I’m of the belief that pretty much anything — no matter how obscure or abstract — can be organized. Dog food? Easily done. Thoughts? With a lot of practice. Worries? Most certainly.
I’ll be the first to admit that I’ve never considered organizing recess. In fact, it wasn’t until my friend Martha directed me to the article “Study Weighs Benefits of Organizing Recess” in Education Week (it’s free to register to see the full article) that I was even aware people wanted to organize recess. Why would someone organize recess?
It turns out, through study by researchers at Stanford University and Mathematica Policy Research, that organized recess improves transition times back to classroom learning and reduces bullying. From the article:
The study found that, on average, teachers at participating schools needed about 2.5 fewer minutes of transition time between recess and learning time — a difference that researchers termed statistically significant. Over the course of a school year, that can add up to about a day of class time.
Teachers at schools with the [organized recess] program found that there was significantly less bullying and exclusionary behavior during recess than teachers at schools without it, but not a reduction in more general aggressive behavior.
How does one organize recess? Schools start by hiring a “full-time recess coach,” who is usually an Americorps volunteer trained by Playworks (a California-based organization that develops organized recess programs). The full-time coach can also be a member of the school staff who has gone through the training program. Then:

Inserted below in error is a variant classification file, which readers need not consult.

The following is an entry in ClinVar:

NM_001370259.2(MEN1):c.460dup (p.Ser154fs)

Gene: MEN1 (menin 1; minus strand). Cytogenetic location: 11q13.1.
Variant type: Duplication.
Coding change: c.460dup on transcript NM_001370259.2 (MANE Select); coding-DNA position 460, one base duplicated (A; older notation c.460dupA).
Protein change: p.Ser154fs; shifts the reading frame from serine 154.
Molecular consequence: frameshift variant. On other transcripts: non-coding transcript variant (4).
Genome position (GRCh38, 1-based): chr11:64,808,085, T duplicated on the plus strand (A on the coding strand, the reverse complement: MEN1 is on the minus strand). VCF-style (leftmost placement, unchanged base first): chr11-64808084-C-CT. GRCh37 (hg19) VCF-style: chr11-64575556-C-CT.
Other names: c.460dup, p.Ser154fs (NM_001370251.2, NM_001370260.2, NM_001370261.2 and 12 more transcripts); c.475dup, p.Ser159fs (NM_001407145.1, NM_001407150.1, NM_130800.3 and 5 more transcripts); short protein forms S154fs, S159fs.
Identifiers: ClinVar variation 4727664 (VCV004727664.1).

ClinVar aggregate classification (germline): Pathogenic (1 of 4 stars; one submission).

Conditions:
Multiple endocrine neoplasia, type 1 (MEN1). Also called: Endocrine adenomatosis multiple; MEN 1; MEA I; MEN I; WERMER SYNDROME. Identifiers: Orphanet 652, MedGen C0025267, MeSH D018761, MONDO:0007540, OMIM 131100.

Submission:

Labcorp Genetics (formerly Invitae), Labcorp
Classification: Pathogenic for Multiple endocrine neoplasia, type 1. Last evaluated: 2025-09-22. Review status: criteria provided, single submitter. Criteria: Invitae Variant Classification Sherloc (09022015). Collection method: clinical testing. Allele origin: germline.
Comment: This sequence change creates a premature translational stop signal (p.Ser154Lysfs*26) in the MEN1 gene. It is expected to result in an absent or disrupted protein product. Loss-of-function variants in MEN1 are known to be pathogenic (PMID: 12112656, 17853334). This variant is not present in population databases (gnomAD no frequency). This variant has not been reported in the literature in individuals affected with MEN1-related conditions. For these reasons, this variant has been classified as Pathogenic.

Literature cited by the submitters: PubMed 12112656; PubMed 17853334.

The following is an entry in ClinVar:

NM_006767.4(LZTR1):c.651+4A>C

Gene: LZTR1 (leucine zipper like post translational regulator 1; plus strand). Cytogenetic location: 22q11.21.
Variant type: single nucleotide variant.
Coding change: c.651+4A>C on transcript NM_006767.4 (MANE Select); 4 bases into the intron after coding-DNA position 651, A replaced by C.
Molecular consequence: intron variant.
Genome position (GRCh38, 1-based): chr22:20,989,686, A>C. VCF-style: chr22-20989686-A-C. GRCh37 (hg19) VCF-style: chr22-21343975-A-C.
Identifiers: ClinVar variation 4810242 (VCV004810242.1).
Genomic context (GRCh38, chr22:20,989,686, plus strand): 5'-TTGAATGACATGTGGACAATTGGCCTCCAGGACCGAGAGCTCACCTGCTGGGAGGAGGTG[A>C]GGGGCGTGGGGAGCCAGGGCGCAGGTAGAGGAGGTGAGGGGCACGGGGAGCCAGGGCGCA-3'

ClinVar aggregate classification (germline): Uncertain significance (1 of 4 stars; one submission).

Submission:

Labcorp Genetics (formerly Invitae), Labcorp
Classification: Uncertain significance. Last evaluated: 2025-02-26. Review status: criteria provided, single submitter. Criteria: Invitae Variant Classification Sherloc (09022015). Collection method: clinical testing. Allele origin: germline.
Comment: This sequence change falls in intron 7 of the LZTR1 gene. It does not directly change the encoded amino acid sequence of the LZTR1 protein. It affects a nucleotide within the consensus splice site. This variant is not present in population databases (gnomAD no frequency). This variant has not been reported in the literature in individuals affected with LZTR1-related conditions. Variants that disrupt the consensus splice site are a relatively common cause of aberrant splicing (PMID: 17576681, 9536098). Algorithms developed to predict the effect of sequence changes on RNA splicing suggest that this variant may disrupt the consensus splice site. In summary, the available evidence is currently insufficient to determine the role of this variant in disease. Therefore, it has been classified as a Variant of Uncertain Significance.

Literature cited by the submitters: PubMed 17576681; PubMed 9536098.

The coaches map the area where students spend recess, setting boundaries for different activities, such as kickball. They help children pick teams using random measures, such as students’ birth months, to circumvent emotionally scarring episodes of being chosen based on skill or popularity. If conflicts arise, coaches teach simple ways to settle disputes and preempt some quibbles by teaching games including rock-paper-scissors.
Forty percent of the surveyed teachers said students used the rock-paper-scissors game to resolve conflicts or make decisions when they were back in class.
Organizing recess is certainly an interesting topic and one I had never considered before reading this article. It seems to make recess more like camp or gym class, which were both things I enjoyed as a kid. Mostly what I thought about as I read the article, though, was how much fun it would be to have the job of recess coordinator — you’d get paid to play at recess.